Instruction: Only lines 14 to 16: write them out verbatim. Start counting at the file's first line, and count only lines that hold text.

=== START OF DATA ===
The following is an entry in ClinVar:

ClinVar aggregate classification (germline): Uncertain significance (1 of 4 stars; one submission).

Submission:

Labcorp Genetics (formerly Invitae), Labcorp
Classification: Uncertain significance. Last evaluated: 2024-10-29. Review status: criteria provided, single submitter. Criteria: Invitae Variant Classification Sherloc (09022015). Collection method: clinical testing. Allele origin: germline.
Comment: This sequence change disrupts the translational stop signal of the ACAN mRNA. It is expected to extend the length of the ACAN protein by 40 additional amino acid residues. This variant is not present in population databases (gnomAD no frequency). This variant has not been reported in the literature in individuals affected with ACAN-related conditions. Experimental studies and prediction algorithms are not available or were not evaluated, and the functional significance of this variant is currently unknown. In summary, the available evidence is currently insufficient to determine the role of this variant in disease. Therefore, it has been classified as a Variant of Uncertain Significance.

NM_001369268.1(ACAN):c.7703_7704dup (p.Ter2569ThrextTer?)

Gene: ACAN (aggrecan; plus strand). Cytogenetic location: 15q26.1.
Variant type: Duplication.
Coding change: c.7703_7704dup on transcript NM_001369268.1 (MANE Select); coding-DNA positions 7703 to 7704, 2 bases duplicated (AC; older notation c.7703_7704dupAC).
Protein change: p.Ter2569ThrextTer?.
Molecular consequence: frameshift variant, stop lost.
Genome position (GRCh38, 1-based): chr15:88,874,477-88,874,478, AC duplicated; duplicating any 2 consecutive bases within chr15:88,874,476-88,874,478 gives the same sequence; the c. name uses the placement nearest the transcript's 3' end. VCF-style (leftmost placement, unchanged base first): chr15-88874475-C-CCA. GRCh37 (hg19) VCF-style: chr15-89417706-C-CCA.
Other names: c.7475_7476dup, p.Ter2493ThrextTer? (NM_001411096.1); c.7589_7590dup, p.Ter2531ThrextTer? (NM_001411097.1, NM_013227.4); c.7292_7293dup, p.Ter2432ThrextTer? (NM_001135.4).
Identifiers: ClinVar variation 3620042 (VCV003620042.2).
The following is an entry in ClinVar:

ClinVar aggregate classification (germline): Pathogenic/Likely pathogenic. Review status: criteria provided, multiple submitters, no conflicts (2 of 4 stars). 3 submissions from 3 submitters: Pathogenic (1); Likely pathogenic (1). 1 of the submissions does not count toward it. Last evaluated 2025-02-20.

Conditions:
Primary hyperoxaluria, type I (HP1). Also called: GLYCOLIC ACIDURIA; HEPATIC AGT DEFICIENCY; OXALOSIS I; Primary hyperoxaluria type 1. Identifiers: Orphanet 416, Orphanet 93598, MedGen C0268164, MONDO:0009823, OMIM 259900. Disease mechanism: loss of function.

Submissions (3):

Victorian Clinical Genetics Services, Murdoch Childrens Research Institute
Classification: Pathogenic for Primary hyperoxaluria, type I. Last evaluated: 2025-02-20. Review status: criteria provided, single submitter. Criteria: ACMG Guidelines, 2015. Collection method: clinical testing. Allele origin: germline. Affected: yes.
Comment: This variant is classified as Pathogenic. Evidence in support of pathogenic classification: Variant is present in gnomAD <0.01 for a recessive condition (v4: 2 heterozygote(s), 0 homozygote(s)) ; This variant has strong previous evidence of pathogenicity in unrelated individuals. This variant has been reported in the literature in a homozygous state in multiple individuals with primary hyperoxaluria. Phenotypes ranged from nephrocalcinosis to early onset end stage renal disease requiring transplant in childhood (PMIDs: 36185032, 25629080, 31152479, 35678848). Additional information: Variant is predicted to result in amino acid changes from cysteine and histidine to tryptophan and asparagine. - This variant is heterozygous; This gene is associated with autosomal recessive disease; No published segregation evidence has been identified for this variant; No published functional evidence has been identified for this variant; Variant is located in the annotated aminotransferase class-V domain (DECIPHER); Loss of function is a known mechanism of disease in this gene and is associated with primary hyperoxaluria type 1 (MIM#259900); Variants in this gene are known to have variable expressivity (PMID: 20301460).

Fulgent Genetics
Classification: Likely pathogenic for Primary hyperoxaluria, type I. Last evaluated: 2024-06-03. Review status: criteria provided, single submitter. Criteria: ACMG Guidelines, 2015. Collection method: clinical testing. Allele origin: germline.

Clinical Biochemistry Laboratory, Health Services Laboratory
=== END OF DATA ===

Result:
Other names: c.7475_7476dup, p.Ter2493ThrextTer? (NM_001411096.1); c.7589_7590dup, p.Ter2531ThrextTer? (NM_001411097.1, NM_013227.4); c.7292_7293dup, p.Ter2432ThrextTer? (NM_001135.4).
Identifiers: ClinVar variation 3620042 (VCV003620042.2).
The following is an entry in ClinVar: